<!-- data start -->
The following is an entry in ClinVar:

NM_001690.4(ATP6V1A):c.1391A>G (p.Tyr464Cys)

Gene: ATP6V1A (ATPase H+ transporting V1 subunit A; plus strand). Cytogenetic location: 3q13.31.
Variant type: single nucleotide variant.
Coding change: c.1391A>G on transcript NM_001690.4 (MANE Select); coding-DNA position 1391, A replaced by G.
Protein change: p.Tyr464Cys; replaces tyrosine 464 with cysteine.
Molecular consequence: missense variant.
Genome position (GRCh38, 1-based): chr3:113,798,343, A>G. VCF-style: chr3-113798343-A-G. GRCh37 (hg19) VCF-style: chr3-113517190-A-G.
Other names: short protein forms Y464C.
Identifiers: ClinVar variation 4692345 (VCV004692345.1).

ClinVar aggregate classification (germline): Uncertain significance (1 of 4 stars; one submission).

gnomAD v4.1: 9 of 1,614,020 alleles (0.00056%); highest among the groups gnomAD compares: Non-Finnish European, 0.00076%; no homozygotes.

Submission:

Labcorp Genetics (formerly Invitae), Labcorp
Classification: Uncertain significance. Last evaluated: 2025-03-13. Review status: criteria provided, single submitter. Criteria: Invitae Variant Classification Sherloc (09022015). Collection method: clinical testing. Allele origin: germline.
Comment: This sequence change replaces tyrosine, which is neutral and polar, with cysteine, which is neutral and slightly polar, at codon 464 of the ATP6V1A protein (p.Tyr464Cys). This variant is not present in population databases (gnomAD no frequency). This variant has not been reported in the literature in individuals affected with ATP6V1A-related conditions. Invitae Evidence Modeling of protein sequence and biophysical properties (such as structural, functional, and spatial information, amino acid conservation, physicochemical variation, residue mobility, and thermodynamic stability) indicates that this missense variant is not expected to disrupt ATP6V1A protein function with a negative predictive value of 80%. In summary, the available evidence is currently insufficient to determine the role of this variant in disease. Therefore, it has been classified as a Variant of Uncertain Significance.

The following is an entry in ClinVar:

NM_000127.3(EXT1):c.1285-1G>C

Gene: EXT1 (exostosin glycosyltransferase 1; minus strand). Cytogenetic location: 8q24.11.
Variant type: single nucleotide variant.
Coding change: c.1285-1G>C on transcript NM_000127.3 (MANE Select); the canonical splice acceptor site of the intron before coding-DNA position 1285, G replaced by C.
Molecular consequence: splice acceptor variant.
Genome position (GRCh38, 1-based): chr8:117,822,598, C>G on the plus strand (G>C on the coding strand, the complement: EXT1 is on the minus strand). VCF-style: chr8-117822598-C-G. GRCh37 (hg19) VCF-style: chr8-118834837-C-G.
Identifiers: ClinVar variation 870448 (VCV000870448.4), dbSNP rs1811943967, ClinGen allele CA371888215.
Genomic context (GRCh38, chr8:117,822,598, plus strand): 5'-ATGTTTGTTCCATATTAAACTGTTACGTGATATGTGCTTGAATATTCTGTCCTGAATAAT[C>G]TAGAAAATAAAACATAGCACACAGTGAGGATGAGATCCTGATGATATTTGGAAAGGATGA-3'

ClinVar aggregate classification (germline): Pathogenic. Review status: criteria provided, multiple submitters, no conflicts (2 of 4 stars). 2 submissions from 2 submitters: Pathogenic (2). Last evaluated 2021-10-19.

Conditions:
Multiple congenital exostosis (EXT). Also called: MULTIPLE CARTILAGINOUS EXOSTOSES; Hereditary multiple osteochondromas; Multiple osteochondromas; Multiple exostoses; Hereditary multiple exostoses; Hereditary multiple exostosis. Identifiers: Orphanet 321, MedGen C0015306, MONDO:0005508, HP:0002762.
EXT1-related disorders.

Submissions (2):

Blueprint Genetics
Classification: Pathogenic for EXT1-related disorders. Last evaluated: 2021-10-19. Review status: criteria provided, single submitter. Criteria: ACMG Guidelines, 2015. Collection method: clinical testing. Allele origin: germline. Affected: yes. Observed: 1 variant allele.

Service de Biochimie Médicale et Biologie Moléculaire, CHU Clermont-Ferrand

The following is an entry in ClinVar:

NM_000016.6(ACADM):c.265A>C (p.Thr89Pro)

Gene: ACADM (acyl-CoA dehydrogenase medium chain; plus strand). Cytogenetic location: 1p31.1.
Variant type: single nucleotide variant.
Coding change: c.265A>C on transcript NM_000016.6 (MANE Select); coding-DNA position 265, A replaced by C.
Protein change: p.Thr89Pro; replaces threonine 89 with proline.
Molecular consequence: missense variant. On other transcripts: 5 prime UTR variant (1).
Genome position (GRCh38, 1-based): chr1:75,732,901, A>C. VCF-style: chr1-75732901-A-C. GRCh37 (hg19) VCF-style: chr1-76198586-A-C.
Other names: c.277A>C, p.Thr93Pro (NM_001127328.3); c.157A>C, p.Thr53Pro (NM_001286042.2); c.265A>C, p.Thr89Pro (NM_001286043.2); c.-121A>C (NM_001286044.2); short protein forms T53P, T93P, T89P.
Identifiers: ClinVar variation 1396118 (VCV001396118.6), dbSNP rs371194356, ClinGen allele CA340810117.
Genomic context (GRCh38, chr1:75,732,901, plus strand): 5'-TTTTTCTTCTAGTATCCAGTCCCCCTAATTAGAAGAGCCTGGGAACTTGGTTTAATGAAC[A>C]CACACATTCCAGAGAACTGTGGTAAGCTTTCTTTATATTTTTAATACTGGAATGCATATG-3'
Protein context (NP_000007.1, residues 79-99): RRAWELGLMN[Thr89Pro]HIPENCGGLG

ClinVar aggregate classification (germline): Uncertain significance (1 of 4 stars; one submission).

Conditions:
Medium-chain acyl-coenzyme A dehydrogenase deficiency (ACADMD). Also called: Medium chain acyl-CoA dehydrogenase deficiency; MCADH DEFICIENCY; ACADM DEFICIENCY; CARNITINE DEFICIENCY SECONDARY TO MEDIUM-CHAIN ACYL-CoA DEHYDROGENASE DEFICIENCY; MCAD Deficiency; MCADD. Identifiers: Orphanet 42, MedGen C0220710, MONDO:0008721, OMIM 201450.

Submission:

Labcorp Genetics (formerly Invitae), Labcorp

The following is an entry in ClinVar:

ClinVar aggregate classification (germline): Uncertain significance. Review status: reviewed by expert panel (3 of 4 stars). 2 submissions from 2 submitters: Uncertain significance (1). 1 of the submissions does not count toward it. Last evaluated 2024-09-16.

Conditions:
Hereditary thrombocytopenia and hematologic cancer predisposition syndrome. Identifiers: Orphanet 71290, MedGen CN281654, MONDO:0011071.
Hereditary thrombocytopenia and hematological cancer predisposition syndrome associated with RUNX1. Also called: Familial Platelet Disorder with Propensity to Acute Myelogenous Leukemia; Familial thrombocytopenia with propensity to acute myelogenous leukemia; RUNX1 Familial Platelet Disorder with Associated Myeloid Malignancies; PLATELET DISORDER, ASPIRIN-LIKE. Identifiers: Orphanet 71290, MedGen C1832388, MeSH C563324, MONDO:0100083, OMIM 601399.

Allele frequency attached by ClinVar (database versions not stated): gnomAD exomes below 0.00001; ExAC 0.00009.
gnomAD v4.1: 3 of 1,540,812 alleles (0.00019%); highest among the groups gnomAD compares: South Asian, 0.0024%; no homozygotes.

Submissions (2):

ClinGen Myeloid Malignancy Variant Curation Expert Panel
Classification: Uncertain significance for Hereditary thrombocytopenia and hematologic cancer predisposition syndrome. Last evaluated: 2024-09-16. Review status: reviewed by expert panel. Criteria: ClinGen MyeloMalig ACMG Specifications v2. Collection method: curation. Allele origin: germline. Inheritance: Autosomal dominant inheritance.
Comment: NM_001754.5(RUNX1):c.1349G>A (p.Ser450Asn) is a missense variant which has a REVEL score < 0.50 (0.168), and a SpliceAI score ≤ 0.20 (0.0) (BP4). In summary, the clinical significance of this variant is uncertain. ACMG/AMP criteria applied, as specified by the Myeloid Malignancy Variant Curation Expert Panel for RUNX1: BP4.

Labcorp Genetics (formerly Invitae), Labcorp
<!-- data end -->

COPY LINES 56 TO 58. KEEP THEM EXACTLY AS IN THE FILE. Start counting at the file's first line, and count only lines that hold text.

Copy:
Allele frequency attached by ClinVar (database versions not stated): gnomAD exomes below 0.00001; ExAC 0.00009.
gnomAD v4.1: 3 of 1,540,812 alleles (0.00019%); highest among the groups gnomAD compares: South Asian, 0.0024%; no homozygotes.

Submissions (2):